Representation Matters

Diversity is not just a buzz word. In a world that is a melting pot of races, genders, sexualities, and religions, it should be the norm that all of these different kinds of people are represented in major media. But... they're not. Movies, television, and books are still predominantly made up of and catered to white, straight men, and if anyone tries to step away from that and have non-white, non-straight, non-male characters, suddenly there's a cry of "everything is so political these days!"

Y'all. People are not political statements. Everybody deserves to see themselves represented in the media they consume.

I'm a white, bisexual woman, and quite frankly, I'm tired of seeing white people, mostly white men, in all of the media I consume. I loved the Ghostbusters remake that came out in 2016, and I'm still angry and bitter, to this day, about what was done to this movie, and how its franchise chances were ruined because of a bunch of whiny white guys on the internet. I'm excited for Ocean's 8. I'm excited for Black Panther. I'm excited for A Wrinkle in Time. I'm excited for everything that's coming out lately that is giving non-white, non-male, non-straight people a chance to see themselves represented positively.

I've published three books so far. The Only One is okay in terms of diversity (one secondary character is a straight black man in a relationship with a white woman, and a tertiary character is a pansexual black woman in a relationship with a white woman). No Safe Place and Finding Home Again are less okay, as the vast majority of the main characters are white and straight.

I recognized that I could do better, and my upcoming series, Crimson Hollow, is full of wonderful, diverse characters that I love. The vast majority of the characters are women, roughly half of them are non-white, and several of them are non-straight. They are all well-rounded, three-dimensional characters with backstories and motivations and desires of their own. I am immensely proud of this group of characters and can't wait to introduce them to the world.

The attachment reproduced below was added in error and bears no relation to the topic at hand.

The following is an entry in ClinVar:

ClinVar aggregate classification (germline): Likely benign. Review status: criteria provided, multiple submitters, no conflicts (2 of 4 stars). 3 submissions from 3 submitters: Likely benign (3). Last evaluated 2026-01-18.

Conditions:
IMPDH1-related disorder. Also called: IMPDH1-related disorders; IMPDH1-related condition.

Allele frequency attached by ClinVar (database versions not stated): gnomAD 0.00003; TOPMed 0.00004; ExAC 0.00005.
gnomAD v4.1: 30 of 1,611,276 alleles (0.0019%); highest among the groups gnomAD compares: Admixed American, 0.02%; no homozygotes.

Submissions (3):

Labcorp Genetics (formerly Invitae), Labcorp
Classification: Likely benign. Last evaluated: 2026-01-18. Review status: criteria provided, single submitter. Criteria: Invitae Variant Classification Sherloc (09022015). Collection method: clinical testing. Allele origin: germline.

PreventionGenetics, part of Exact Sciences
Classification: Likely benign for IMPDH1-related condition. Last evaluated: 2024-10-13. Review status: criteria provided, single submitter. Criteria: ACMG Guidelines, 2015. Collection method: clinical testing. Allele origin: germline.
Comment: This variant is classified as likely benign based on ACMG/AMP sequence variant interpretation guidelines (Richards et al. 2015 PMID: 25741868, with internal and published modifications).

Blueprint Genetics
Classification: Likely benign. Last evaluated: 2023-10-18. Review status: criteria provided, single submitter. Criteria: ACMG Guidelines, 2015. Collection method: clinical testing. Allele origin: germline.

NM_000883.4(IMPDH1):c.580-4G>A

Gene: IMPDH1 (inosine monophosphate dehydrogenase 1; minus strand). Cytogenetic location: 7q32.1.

As I mentioned, I'm a white woman, so I don't pretend to understand what it's like to be a black woman or man, or what it's like to be asexual or transgendered, but this is what research is for. Research research research. I cannot stress enough how important this is. If you write a diverse story, but rely on stereotypes and assumptions, it's going to be like you didn't even try at all. Read blogs written by marginalized people. Read the books they've written. Watch the shows and movies they make. Best of all, talk to someone who is like the character you want to write. Not everybody's experiences are the same, but it's incredibly valuable to have many different viewpoints and stories to use to build your characters.

One of my favorite places is Writing with Color, a blog on Tumblr that has a huge collection of resources on how to write non-white characters, from how to describe skin color (small tip: never use food to describe the skin of a black character), to stereotypes (which ones to avoid, but also which ones are okay to use, as a lot of stereotypes are based in fact, but exaggerated so much that they've become negative), to personal experiences from people of different races and ethnicities.

One key here is positive representation. All of my "big bads" in the Crimson Hollow are white, and with one exception, are men, because there's already too many non-white bad guys in media. This isn't to say you can't have non-white bad guys, but your bad guys should not be exclusively non-white; that's the distinction.

There's so much more to this that I can't cover here, but if you aren't already making your writing more diverse, check out Writing with Color, and just do more reading in general. If you're white, or straight, or male, it can be difficult to see from the perspective of someone who is not like you, but I promise that if you really work at it, your effort will pay off in the end. Your story will be so much richer, and your audience will be much wider.

Just remember: people are not political statements. Including non-white, non-male, non-straight characters in your story is not a political statement in and of itself. It's just a reflection of the world that we live in.


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